Emperor Karl der Karolingen, II, 'le Chauve'

Emperor Karl der Karolingen, II, 'le Chauve'

Male 823 - 877  (54 years)    Has more than 100 ancestors and more than 100 descendants in this family tree.

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  • Name Karl der Karolingen 
    Prefix Emperor 
    Suffix II, 'le Chauve' 
    Relationshipwith Francis Fox
    Born 13 Jun 823  Frankfurt am Main, Hessen, DE Find all individuals with events at this location 
    Gender Male 
    Died 6 Oct 877  Brides-les-bain Find all individuals with events at this location 
    Person ID I6516  Geneagraphie | Voorouders HW, Ahnen BvS
    Last Modified 19 Mar 2010 

    Father Emperor Louis der Karolingen, I, "le Pieux",   b. 16 Apr 778, Chasseneuil, Vienna Find all individuals with events at this location,   d. 20 Jun 840, Ingelheim Find all individuals with events at this location  (Age 62 years) 
    Mother Judith von Bayern,   b. Abt 800,   d. 19 Apr 843, Tours Find all individuals with events at this location  (Age ~ 43 years) 
    Married Feb 819  Aachen, Nrh-Wf, D Find all individuals with events at this location 
    Siblings 1 sibling 
    Family ID F2945  Group Sheet  |  Family Chart

    Family 1 Irmintrud d' Orléans,   b. 27 Sep 830,   d. 6 Oct 869, St.Denis Find all individuals with events at this location  (Age 39 years) 
    Married 14 Dec 842  Crecy, Fr Find all individuals with events at this location 
    Children 
     1. Judith de France,   b. Abt 844,   d. Aft 870  (Age ~ 27 years)
     2. Roy Louis der Karolingen, II, 'le Bègue',   b. 1 Sep 846,   d. 10 Apr 879, Compiegne Find all individuals with events at this location  (Age 32 years)
     3. Karl der Karolingen,   b. 847,   d. 29 Sep 866  (Age 19 years)
     4. Karlmann der Karolingen,   b. 849,   d. 876  (Age 27 years)
     5. Lothar der Karolingen, 'the Lame',   b. 850,   d. 865  (Age 15 years)
     6. Ermentrud der Karolingen,   b. 851,   d. Aft 877  (Age 27 years)
     7. Rotrud der Karolingen,   b. 852,   d. Aft 912  (Age 61 years)
     8. Hildegard der Karolingen,   b. 856,   d. Yes, date unknown
     9. Gisla der Karolingen,   b. 858,   d. 1 Jul 874  (Age 16 years)
     10. Godehilde,   b. Bef 865,   d. Yes, date unknown
    Last Modified 19 Mar 2010 
    Family ID F2949  Group Sheet  |  Family Chart

    Family 2 Richildis de Metz,   d. 914 
    Married 22 Jan 870  Aachen, Nrh-Wf, D Find all individuals with events at this location 
    Children 
     1. Hersent der Karolingen,   b. 865,   d. Yes, date unknown
     2. Alberade der Karolingen,   d. Yes, date unknown
     3. Rothaut der Karolingen,   b. 870,   d. Yes, date unknown
     4. Rothild der Karolingen,   b. Abt 871,   d. 22 Mar 928  (Age ~ 57 years)
     5. Drogo der Karolingen,   b. 872,   d. 873  (Age 1 years)
     6. Pippin der Karolingen,   b. 873,   d. 874  (Age 1 years)
     7. NN der Karolingen,   b. 872-876,   d. Bef 877  (Age 1 years)
     8. Karl der Karolingen,   b. 10 Oct 876,   d. 877  (Age 0 years)
    Last Modified 19 Mar 2010 
    Family ID F2948  Group Sheet  |  Family Chart

  • Event Map Click to display
    Link to Google MapsBorn - 13 Jun 823 - Frankfurt am Main, Hessen, DE Link to Google Earth
    Link to Google MapsMarried - 22 Jan 870 - Aachen, Nrh-Wf, D Link to Google Earth
     = Link to Google Earth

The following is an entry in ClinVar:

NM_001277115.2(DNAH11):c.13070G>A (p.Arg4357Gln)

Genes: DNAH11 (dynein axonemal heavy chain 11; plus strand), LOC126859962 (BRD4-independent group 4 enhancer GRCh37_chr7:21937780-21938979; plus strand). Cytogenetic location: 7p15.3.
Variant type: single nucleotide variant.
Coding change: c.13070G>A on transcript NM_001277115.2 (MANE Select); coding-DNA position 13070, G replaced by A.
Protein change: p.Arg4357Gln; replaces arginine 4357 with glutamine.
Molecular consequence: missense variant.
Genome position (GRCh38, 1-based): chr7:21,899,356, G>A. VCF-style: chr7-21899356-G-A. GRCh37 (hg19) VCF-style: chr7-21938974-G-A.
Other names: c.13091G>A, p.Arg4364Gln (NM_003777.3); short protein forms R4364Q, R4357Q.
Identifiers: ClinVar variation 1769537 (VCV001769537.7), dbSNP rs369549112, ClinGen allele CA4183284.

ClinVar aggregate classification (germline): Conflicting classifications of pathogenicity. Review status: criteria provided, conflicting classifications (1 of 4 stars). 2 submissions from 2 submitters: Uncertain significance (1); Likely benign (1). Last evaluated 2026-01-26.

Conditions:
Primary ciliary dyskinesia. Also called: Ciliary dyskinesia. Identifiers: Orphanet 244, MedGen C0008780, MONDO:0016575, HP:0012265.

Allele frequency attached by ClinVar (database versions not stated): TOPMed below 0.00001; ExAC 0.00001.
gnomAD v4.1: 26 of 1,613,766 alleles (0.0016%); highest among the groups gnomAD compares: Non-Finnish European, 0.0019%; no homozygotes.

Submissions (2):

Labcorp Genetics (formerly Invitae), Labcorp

Pin Legend  : Address       : Location       : City/Town       : County/Shire       : State/Province       : Country       : Not Set

  • Photos
    Emperor Karl der Karolingen, II, 'le Chauve'
    Emperor Karl der Karolingen, II, 'le Chauve'

  • Notes 
    • King of Western Francia (840-877). Holy Roman Emperor (875-877).
      Charles was the last son of Louis I the Pious and was the cause of the trou­bles that marked the end of his father's reign since Louis wanted to give him a major position in his projects for his succession. When Louis died, Charles II the Bald allied himself with his brother, Louis the German, against their other brother, Lothar, who had become emperor. Lothar was defeated at the Battle of Fontenoy-en-Puisaye in 841 A.D. Charles and Louis strengthened their allian­ce through oaths taken at Strasburg in 842 and forced Lothar to negotiate a peace. Eventually, through the Treaty of Verdun (843 A.D.) the three brothers shared the empire between themselves. Charles II the Bald received the territo­ries to the west of the Scheldt, Meuse, Saone and Rhone, territories which cons­tituted 'Francia occidentalis'. He extended his territory slightly by obtaining part of Lotharingia in 870. He was forced to fight the Bretons who declared them­selves to be politically independent in 846 A.D. He was also in conflict with his nephew, Pepin, until 864 A.D. regarding control of Aquitaine. The entire reign of Charles II the Bald was marked by the first major Viking invasions. The Normans pillaged Paris in 845, 858 and 861 A.D. and began to settle on a per­manent basis in certain regions. On the death of Emperor Louis II, Pope John VIII offered Charles the imperial crown. Charles travelled to Rome where he was crowned emperor in 875 A.D. On the death of his brother, Louis the German, in 876 A.D, Charles II the Bald seized part of Louis' kingdom but was defeated by his nephew, Louis the Younger, at Andernach in 876. Charles was forced to retreat. In 877, he answered a call from the Pope who was under threat from the Saracen. He issued the Quierzy capitulary by which he entrusted the kingdom to his son, Louis, and to the leading noblemen. This marked a new development in the feudal system. He then set off for Italy. However, his cam­paign failed and he died on the return journey. His only surviving son, Louis II the Stammerer, succeeded him on the throne of France.


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